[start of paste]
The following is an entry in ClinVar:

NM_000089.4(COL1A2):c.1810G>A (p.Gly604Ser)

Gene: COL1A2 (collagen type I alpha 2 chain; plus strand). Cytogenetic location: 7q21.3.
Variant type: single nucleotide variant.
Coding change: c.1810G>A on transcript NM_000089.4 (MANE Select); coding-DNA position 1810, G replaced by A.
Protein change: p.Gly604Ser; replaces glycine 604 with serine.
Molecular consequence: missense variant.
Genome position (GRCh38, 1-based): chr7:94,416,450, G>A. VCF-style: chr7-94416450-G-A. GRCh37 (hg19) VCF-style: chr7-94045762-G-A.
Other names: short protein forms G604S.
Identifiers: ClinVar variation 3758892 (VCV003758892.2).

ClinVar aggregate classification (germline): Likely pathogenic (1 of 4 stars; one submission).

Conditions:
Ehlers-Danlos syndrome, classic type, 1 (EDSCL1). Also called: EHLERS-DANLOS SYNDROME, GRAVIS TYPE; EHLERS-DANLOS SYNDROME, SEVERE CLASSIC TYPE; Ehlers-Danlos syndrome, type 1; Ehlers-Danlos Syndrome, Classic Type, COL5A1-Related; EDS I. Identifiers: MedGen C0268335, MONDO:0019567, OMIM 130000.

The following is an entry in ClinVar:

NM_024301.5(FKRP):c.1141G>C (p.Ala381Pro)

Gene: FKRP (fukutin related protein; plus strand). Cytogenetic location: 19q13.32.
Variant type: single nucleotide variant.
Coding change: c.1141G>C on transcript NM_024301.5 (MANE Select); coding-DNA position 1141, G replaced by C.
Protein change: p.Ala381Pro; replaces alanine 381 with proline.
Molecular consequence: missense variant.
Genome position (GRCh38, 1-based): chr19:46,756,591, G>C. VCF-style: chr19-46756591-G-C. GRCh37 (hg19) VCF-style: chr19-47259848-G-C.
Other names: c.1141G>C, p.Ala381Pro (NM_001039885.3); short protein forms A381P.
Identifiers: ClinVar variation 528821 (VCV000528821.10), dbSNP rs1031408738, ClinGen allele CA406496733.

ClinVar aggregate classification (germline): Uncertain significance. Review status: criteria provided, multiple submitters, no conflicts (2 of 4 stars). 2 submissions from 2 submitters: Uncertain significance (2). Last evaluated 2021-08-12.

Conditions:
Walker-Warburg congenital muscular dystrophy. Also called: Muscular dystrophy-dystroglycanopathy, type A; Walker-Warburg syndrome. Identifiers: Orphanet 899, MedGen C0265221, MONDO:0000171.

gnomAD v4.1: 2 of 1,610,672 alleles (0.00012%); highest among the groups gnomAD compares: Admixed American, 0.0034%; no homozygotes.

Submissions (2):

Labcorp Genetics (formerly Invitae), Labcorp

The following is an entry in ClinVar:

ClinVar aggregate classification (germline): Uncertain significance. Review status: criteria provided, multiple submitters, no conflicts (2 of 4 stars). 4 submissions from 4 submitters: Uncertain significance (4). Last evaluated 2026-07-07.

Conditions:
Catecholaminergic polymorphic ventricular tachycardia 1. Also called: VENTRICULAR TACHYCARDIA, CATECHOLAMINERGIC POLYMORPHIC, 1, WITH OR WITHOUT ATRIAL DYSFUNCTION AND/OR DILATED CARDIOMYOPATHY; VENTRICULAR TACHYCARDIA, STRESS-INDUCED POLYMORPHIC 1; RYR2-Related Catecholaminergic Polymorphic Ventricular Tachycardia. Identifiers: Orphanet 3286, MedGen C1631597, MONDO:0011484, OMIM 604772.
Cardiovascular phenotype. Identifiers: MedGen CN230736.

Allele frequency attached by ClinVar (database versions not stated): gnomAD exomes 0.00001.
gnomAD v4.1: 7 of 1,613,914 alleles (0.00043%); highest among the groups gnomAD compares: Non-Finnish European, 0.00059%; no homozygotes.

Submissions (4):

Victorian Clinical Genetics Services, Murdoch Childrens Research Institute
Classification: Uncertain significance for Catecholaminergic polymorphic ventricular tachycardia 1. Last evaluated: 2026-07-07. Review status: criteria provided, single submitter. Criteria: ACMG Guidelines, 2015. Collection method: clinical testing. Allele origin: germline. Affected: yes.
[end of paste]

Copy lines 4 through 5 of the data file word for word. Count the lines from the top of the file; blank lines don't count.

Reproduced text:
Variant type: single nucleotide variant.
Coding change: c.1810G>A on transcript NM_000089.4 (MANE Select); coding-DNA position 1810, G replaced by A.